When the Kagera war - Tanzania versus Uganda conflict - began I was a student in Shinyanga.

Madaraka Nyerere
I remember how we tuned in to the radio to hear my father declaring war on Uganda, his voice was rich with anger
Madaraka Nyerere
Shinyanga, in north-western Tanzania, is the main route from the commercial capital, Dar es Salaam to Kagera - scene of the war.

I used to see a lot of military equipment and soldiers passing through, soldiers going towards Kagera.

My father had been at loggerheads with Idi Amin for nearly seven years before their differences boiled down into war.

By then, the Tanzanian public had been fully sensitised about why their countrymen were being sent to war.

I sometimes wondered whether our troops would emerge victorious dislodging Idi Amin who had presented himself as a very tough man.

Incidentally I met the Ugandan leader in very bizarre circumstances.

Back in 1972 just after he had taken over power through a military coup, he landed unannounced in the Tanzanian lakeside town of Mwanza.

He went straight to the state lodge where my father was meeting Zambia's former President Kenneth Kaunda.

A Tanzanian soldier at a caputured Ugandan border post in May 1979
Tanzania's army counter-attacked after Ugandan troops invaded

I'd been given a room at the state lodge in Mwanza. I had gone out in the morning and while away, Idi Amin was given the same room without my knowledge.

When I returned, I walked straight to my room, opened the door and who do I see? It was Idi Amin.

He seemed busy working on something, which I couldn't quickly discern.

So I greeted him in Kiswahili: "Shikamoo" (greeting for elders), and he responded: "Marahaba" (I am fine).

There was no more conversation. I left the room and that's the only time I ever came into close contact with him. Luckily he stayed in the room for only a few hours and left for Uganda.

I never found out what my dad made of Idi Amin's sudden appearance at the meeting. Typical of dad, he never spoke about and it never seemed to bother him.

Come 1979, around lunch time, together with college mates, we tuned in to the radio to hear my father declaring war on Uganda.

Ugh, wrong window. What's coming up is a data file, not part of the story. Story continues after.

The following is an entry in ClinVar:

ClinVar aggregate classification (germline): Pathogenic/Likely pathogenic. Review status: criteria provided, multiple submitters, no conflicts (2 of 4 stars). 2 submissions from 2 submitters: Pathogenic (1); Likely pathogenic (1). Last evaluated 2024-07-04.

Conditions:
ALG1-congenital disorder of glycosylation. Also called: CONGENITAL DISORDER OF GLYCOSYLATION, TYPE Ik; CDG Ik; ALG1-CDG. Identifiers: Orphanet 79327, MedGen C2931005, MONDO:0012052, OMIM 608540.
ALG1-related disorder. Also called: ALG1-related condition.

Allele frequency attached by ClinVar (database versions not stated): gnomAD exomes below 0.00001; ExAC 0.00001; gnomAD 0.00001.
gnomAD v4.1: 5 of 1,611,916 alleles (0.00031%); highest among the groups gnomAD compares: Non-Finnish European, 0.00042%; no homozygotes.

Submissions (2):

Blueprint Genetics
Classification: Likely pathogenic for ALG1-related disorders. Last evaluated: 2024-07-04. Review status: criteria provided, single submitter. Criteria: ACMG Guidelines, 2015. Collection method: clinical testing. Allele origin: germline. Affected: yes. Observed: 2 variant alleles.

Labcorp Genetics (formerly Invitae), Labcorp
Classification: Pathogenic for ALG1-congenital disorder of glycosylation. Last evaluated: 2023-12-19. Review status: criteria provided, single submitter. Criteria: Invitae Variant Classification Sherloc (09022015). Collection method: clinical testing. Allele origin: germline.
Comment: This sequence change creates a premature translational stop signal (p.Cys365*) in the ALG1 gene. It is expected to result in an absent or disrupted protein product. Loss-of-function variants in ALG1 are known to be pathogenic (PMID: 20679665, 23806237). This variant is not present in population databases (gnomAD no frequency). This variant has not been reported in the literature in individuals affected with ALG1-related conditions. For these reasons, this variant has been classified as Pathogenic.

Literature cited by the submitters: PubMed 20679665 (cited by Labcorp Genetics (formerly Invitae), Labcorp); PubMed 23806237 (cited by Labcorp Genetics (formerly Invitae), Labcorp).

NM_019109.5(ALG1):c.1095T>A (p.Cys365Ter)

Most people who listened to that speech recall that they had never seen Mwalimu Nyerere so angry.

His tone of voice was rich with anger as he explained in a live broadcast reasons and the preparedness of attacking Uganda.

Peace-loving man

Amin's troops had launched several air raids on Tanzania, invaded it and occupied the north-western region of Kagera.

I had never heard or seen my father so angry because he wasn't this type of person who brought home his daily stresses as the president.

Julius Nyerere pictured in 1993
Julius Nyerere is still revered in much of Africa
He made sure there was a clear and strict demarcation of his roles as president and head of the family. He never brought his work at home.

That seemed to dictate how we related with him, we would hardly ask him anything to do with work.

Even at dinner time, he would talk about anything else but not his work.

He kept his family insulated from work-related issues.

When the war broke out two of my brothers, Andrew and John, were in the air force.

And even after the war ended, my other brother Makongoro couldn't resist the allure of joining the army. He spent nearly two years in Uganda doing military work.

When the BBC asked me whether I could meet Jaffar Amin, all sorts of things rushed through my mind.

It took time to agree.

What convinced me is that both of our fathers are now dead.

Also, my father was a peace-loving man.

Even after the war, he would have agreed to meet Idi Amin and even invited him to his home Butiama.

Whatever bitterness there was in the past, all we can do now is to learn the lessons and open a new chapter for the future.